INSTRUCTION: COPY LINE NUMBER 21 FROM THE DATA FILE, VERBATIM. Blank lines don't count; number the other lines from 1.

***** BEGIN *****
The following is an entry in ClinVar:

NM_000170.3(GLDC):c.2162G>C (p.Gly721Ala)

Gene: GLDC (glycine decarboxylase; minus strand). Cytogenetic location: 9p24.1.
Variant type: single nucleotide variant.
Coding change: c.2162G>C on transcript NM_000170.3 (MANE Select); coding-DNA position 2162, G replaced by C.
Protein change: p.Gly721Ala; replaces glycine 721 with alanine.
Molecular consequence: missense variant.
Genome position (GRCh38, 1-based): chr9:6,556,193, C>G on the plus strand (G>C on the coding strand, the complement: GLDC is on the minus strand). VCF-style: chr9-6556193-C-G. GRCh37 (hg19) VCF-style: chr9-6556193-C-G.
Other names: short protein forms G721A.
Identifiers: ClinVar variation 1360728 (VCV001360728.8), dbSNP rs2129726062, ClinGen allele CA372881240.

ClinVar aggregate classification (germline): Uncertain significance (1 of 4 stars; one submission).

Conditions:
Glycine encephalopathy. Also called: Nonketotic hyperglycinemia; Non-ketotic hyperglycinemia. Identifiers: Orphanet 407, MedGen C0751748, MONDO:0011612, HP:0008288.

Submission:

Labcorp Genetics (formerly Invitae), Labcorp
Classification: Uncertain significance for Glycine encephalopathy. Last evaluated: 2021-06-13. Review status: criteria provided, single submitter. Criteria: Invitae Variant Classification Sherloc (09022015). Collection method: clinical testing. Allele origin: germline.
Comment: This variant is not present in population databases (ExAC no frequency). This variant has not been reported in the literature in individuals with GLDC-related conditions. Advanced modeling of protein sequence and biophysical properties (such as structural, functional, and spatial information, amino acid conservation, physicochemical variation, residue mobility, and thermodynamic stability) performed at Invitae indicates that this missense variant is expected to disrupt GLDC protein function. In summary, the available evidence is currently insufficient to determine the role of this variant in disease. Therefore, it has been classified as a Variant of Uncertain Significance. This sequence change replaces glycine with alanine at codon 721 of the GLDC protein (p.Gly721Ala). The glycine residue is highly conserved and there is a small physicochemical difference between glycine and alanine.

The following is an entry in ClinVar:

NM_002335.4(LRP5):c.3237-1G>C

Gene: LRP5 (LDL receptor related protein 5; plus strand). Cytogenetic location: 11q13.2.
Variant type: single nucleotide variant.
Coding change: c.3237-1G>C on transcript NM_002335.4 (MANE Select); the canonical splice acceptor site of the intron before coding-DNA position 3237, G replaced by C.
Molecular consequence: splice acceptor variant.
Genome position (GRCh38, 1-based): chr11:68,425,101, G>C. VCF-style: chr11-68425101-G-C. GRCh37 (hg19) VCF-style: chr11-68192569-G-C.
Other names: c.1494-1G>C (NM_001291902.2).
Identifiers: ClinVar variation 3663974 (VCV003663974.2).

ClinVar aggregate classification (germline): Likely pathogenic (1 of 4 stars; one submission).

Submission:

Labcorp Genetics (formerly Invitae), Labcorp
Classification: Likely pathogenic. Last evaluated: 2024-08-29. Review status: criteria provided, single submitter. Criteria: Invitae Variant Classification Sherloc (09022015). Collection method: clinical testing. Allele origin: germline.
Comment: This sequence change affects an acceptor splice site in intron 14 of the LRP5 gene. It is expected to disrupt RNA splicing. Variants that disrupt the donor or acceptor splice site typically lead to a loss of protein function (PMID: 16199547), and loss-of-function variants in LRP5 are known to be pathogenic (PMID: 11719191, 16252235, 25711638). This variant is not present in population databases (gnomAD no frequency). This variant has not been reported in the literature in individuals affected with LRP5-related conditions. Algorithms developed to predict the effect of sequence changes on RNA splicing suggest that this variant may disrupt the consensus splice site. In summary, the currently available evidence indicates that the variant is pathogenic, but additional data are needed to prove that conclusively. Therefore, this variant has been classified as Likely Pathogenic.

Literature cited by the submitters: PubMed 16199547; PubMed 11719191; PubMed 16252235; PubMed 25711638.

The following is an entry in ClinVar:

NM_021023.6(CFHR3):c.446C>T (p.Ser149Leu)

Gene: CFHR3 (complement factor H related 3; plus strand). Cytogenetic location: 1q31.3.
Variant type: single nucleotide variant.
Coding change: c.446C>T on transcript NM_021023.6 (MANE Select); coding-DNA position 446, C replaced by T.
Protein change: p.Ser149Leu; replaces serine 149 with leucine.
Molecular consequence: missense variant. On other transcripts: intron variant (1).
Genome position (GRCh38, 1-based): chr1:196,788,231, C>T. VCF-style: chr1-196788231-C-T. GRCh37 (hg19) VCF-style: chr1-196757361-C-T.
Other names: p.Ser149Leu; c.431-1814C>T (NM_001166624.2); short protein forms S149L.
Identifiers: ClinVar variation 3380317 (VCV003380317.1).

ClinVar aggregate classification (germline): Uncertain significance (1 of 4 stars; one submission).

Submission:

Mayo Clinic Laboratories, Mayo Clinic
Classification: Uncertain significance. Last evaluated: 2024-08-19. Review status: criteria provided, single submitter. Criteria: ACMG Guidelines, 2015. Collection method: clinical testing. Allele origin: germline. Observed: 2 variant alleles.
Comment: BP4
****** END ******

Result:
Variant type: single nucleotide variant.